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It’s considered “the most wonderful time of year,” but for many people, the holidays are a stressful time.

For some people, that tension may be linked to the prevalent – ​​and in some cases, unavoidable – Christmas music.


Although there has been no in-depth research on the subject, some surveys over the past decade have found that some portion of Americans do not like Christmas music.

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frequently cited Consumer Reports survey from 2011 found that 23% of respondents said they fear seasonal music around the holidays.

Meanwhile, a 2017 survey by Soundtrack Your Brand found that 17% of American shoppers dislike Christmas music. That survey also found that 25% of retail workers in both the US and UK combined say that Christmas music makes them feel “less festive” and 16% of retail workers say that Christmas music “increases their emotional well-being”. reduces,” according to the survey.

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Ellen Rodino, PhD, who is in private practice at State College, Pennsylvania, told Granthshala News that music can have a significant impact on people, especially those relating to their memories and feelings.

Rodino said that for some people, if they feel stressed out by Christmas music, it may be because the songs remind them of a bad memory or negative experiences from their past, even their own. Even from childhood.

“Music has a way of stirring up feelings and memories,” Rodino told Granthshala. “So in terms of Christmas, a lot of people don’t have good memories of the holiday. And so it doesn’t provoke very good memories.”

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Christmas music can also be mentally exhausting, or worse, when it is played non-stop for weeks on end, a . According to report good by Inc.

Holiday tunes can remind some people of all the other holiday-related stresses they may experience, such as buying gifts, attending or hosting holiday parties, gathering with relatives, cooking the perfect meal, or spending time with other people. Trying to meet expectations.

Rodino said those who are feeling stressed and pressured by expectations should “try to take it easy” on themselves.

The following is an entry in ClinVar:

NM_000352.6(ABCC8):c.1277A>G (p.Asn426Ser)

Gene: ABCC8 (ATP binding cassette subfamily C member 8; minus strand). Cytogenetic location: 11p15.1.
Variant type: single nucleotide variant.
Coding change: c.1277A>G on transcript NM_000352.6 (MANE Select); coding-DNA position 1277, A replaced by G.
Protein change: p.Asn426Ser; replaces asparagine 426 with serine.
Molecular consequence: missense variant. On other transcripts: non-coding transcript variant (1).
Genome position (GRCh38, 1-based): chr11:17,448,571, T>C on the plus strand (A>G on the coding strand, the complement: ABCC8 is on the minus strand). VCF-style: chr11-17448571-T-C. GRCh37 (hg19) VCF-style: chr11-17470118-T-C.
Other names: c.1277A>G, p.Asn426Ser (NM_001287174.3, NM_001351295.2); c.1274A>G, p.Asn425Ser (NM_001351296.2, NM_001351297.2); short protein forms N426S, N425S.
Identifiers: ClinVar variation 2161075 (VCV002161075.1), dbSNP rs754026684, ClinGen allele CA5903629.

,[Don’t] Get so drawn into the needs of decorating, sending greeting cards, how many gifts you have to buy for how many people. “All of these categories have easy ways to deal with it without the Grinch.”

“It’s taking more control and doing things as you think can fit into your lifestyle,” she said.

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Rodino also suggests that people who experience stress or sadness around the holidays — whether it’s from Christmas music or something else — try and uncover what may be causing those feelings.

“I really think it’s important for people to spend time thinking about their issues,” Rodino said. “If they have these sad feelings during the holidays, think of one thought and kind of realize why they’re having bad thoughts. So that they know, ‘Oh, well, that’s because Because I had that experience or is it because I am having that experience.'”

“It’s always good that why you’re feeling it has some meaning,” Rodino said.

Of course, if Christmas music stresses you out, you can avoid listening to it at home or in the car. However, if you’re at the mall or grocery store and a stressful song comes along, Rodino suggests putting on your own headphones or earbuds and playing your own music.

“It would definitely overwhelm the other music,” Rodino said. “And … realize that the music isn’t doing them anything, it’s just creating a memory … and it’ll be gone as soon as they walk out of the store.”